RAIL industry leaders have called for magnetic technology enabling speeds of more than 300mph to be considered for a new line between London and Scotland.
Alistair Darling, the Transport Secretary, this month announced that shelved plans for a new north-south link were back on the table.
However, industry leaders said magnetic levitation - or maglev - traction which is already in use in China, could put Britain ahead of the rest of Europe. Backers of the technology unveiled a 16 billion scheme that could nearly halve cross-Border journeys to two and a half hours.
The UK Ultraspeed project said a 500-mile line could be built in stages within ten years to link London and Glasgow via Birmingham, Manchester, Newcastle and Edinburgh.
It could serve a new rail interchange at Millerhill, on the south-east edge of Edinburgh, then skirt west to Edinburgh airport. Journey times between the airport and Glasgow are expected to be just 11 minutes.
Dr Alan James, the project leader, said the system could operate at up to 311mph (500kmh), with ten-car vehicles accommodating about 1,200 passengers.
The vehicles would levitate above a guideway, steered by electromagnetic "cushions".
A variable electric current would provide propulsion and braking. Dr James said the system could be fully automated, dispensing the need for drivers, and would incur very low maintenance because it contained no moving parts.
The only currently operating maglev runs at 267mph from the city of Shanghai to its airport on a 19-mile line that opened in 2003.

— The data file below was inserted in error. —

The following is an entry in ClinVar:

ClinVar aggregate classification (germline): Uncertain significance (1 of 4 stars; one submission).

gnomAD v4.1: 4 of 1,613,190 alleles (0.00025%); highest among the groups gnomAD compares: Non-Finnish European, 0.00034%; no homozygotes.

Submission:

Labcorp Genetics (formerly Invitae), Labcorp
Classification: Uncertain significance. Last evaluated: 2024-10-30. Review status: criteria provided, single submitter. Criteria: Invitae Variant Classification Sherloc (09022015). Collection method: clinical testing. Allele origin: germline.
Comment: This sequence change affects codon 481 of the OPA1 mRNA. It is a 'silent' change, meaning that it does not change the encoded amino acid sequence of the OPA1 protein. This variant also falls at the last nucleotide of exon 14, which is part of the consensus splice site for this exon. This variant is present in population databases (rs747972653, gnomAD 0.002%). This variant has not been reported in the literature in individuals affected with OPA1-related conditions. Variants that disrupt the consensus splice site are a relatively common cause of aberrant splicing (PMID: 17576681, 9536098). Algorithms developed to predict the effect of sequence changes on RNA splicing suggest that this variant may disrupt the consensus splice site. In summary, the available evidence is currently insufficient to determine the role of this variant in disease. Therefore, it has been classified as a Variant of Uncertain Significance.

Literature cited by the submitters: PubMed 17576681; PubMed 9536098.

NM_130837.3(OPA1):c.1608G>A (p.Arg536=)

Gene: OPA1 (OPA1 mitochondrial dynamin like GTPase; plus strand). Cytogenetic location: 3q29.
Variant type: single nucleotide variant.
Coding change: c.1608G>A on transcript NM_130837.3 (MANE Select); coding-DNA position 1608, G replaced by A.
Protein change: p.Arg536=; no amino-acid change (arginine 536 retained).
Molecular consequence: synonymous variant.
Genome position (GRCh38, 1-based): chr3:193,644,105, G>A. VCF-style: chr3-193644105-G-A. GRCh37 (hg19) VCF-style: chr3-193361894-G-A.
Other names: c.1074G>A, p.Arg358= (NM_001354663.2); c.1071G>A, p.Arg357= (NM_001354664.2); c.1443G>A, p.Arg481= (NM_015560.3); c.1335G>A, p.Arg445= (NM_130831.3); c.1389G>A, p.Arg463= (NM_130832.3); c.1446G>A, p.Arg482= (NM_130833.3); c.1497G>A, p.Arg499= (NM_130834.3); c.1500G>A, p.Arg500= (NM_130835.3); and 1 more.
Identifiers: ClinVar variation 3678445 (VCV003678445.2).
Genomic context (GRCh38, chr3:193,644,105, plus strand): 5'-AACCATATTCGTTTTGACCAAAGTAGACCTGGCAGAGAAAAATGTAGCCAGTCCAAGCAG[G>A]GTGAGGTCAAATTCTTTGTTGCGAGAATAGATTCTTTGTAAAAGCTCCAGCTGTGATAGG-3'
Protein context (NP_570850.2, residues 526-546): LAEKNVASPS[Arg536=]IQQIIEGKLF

However, the technology used another British transport breakthrough - like tilting trains - which was perfected abroad. Professor Eric Laithwaite, of Imperial College London, demonstrated its potential in the 1950s, and the world’s first passenger-carrying maglev linked Birmingham airport with a nearby rail station in 1984.
However, it proved unreliable and was scrapped a decade later - technology ahead of its time, according to Dr James.
Moir Lockhead, the chief executive of Aberdeen-based FirstGroup, who visited Shanghai last month, said it could be the future of high-speed travel.
He said: "Seeing really is believing with this revolutionary technology. I didn’t believe a surface railway could travel at 500kmh without wheels until I travelled on the maglev.
"The UK does not have a European-style high-speed network and so is in an almost unique position to leapfrog ahead. We are well placed to look 20-30 years ahead and ask ‘is this the technology for us?’."
However, Dr Iain Docherty, a transport expert at Glasgow University, urged caution.
Several planned maglevs in Germany have been scrapped because of their cost, and the remaining 2 billion Munich airport scheme has been hit by funding problems. Dr Docherty said: "Britain would bear a lot of the risk to be the first to adopt it on a large scale."